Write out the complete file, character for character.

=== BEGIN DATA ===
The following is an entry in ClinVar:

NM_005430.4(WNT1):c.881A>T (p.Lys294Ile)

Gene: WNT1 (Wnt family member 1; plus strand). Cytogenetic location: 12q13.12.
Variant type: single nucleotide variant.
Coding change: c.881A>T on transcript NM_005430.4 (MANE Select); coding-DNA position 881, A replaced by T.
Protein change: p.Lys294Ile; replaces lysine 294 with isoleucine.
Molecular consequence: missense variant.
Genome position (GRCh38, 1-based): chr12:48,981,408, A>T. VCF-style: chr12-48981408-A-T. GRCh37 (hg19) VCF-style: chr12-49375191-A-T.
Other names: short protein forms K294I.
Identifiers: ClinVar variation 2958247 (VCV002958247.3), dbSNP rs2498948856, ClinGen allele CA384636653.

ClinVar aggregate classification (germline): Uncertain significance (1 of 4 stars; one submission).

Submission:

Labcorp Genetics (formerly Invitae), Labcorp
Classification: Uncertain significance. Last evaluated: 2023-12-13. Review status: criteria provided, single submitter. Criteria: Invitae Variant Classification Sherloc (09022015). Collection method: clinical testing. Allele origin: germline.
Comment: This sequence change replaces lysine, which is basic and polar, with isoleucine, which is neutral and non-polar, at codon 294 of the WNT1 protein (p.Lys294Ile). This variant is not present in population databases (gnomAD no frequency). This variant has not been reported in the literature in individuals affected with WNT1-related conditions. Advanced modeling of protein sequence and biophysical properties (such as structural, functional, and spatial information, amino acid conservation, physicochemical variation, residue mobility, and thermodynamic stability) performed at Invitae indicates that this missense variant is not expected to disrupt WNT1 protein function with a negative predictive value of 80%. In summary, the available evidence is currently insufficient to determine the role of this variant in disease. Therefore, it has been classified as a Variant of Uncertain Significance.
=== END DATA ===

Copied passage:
The following is an entry in ClinVar:

NM_005430.4(WNT1):c.881A>T (p.Lys294Ile)

Gene: WNT1 (Wnt family member 1; plus strand). Cytogenetic location: 12q13.12.
Variant type: single nucleotide variant.
Coding change: c.881A>T on transcript NM_005430.4 (MANE Select); coding-DNA position 881, A replaced by T.
Protein change: p.Lys294Ile; replaces lysine 294 with isoleucine.
Molecular consequence: missense variant.
Genome position (GRCh38, 1-based): chr12:48,981,408, A>T. VCF-style: chr12-48981408-A-T. GRCh37 (hg19) VCF-style: chr12-49375191-A-T.
Other names: short protein forms K294I.
Identifiers: ClinVar variation 2958247 (VCV002958247.3), dbSNP rs2498948856, ClinGen allele CA384636653.

ClinVar aggregate classification (germline): Uncertain significance (1 of 4 stars; one submission).

Submission:

Labcorp Genetics (formerly Invitae), Labcorp
Classification: Uncertain significance. Last evaluated: 2023-12-13. Review status: criteria provided, single submitter. Criteria: Invitae Variant Classification Sherloc (09022015). Collection method: clinical testing. Allele origin: germline.
Comment: This sequence change replaces lysine, which is basic and polar, with isoleucine, which is neutral and non-polar, at codon 294 of the WNT1 protein (p.Lys294Ile). This variant is not present in population databases (gnomAD no frequency). This variant has not been reported in the literature in individuals affected with WNT1-related conditions. Advanced modeling of protein sequence and biophysical properties (such as structural, functional, and spatial information, amino acid conservation, physicochemical variation, residue mobility, and thermodynamic stability) performed at Invitae indicates that this missense variant is not expected to disrupt WNT1 protein function with a negative predictive value of 80%. In summary, the available evidence is currently insufficient to determine the role of this variant in disease. Therefore, it has been classified as a Variant of Uncertain Significance.